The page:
Q.411 Action and Knowledge

Q: Brief scenario: While walking I notice the  floor is wet. I decide to walk carefully because I fear I might slip and fall otherwise.

I could think that the entire situation takes place within Consciousness (Jnana) , all of it is in fact Consciousness (Jnana) alone. That would mean that  the  fear of slipping and falling, and the  decision made to walk carefully (or even the decision not to walk carefully) are  also Consciounsess  (Jnana). Am I correct here or do I depart from Consciousness each time I make a decision and execute it etc as in that scenario ?

If “yes”, why? If “no”, why ?

A (Dennis): Floors, walking, slipping, deciding etc. are all mithyA – they are not real IN THEMSELVES. Their substratum – Consciousness – is the only reality. But neither are they unreal. From the standpoint of Stephen, in the world, they are real. so walk with care!

Swami Dayananda often referred to the story of the sage running from a rogue elephant. Here is how Krishnan Sugavanam told it:
“I remember a story which once Pujya Swami Dayananda Saraswati narrated. There was a King in whose court there were a number of preceptors from various philosophies, including one from Advaita. The King was very close to the Advaitin and the other philosophers were looking for the first opportunity to prove the Advaitin wrong. One day, when the King and his retinue were walking in a forest, suddenly there appeared a wild
elephant. The Advaitin was the first one to take off and run for cover.

Later, when all of them assembled in the King’s court, preceptors of other philosophies wasted no time in grasping the opportunity to point out to the King, that though the Advaitin taught everything was “Mithya”, he was the first one to run on seeing the wild elephant – and they asked “Why would the Advaitin run on seeing the wild Mithya elephant?” The Advaitin queried them back calmly “yes I did run – but who said my running was Satyam – it was also Mithya”. :-)” Continue reading

Q.409 Materialism and Consciousness

Q: Regarding Gaudapada Karika 4.28, what is the best argument you are aware of against the materialist position that consciousness is an emergent phenomenon?   In particular do you think it is inherently illogical to say that consciousness can arise from the inert?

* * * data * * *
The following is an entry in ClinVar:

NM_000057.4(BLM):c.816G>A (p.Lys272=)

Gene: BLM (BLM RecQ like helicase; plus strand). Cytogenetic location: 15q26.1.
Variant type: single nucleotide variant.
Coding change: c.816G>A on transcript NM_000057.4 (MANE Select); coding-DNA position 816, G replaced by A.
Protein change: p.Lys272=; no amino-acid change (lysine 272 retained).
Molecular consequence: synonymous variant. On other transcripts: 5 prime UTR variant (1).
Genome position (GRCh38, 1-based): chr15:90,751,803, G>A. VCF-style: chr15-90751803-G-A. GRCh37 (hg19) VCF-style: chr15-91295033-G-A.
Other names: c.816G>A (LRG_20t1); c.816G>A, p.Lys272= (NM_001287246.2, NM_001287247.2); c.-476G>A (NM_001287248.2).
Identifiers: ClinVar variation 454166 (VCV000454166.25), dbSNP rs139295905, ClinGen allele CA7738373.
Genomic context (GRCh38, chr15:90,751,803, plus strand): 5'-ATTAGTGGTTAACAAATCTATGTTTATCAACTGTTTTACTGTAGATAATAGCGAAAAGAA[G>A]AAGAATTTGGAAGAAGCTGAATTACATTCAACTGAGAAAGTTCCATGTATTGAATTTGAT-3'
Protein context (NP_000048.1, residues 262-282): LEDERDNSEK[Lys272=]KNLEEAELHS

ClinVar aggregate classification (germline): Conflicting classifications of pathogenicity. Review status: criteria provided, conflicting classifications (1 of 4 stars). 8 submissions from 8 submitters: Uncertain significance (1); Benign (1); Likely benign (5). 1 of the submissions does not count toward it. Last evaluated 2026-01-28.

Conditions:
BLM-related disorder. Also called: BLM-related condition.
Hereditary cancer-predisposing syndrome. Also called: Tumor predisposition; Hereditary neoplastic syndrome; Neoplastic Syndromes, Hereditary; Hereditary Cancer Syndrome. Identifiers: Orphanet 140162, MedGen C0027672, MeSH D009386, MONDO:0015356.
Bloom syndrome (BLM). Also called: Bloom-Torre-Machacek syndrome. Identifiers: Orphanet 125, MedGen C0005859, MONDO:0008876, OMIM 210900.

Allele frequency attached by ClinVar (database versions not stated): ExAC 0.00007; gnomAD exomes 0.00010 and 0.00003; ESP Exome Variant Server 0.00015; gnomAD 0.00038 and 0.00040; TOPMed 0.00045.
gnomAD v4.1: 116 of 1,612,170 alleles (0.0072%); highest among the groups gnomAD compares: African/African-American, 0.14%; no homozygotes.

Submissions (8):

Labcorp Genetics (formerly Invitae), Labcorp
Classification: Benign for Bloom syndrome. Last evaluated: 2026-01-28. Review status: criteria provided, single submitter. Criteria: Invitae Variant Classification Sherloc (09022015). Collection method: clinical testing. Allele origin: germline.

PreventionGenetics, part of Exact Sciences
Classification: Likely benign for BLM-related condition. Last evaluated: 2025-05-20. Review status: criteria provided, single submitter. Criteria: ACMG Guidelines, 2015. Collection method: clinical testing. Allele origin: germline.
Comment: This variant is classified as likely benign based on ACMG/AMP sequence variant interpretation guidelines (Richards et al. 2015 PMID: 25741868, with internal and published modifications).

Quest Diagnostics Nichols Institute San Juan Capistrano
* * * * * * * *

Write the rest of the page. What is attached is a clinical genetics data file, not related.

More generally, is it the position of Vedanta that the materialist position is inherently illogical/impossible or simply that it is incorrect because it is contrary to scripture?

A (Dennis): Schopenhauer said that Materialism is “the philosophy of the subject who forgets to take account of himself.” And this really sums up my own view of the situation with respect to Science and its so-called ‘hard problem’. Science is forever trying to discover how consciousness can ‘arise’ from matter and never even considers the possibility that matter might actually be name and form of Consciousness. I.e. Consciousness does not arise from matter, matter (as it were) arises from Consciousness. They view the topic ‘back to front’ because they ignore the significance of the observer. And this is despite their past realisation that the observer cannot be ignored in quantum mechanics, for example.

The term used in the scriptures for the materialist is lokAyata (worldly wise) or Charvaka, after the philosopher of that name who is associated with these beliefs. (They have also been called mAmsa-mImAMsaka-s or ‘flesh philosophers’ because of their belief that we should aim to maximise pleasure in life.) The beliefs are also associated with the god bRRihaspatI and Shankara has sarcastically used this term in a derogatory sense to refer to ‘intellectuals’ who play the role of disputant in his commentaries. Continue reading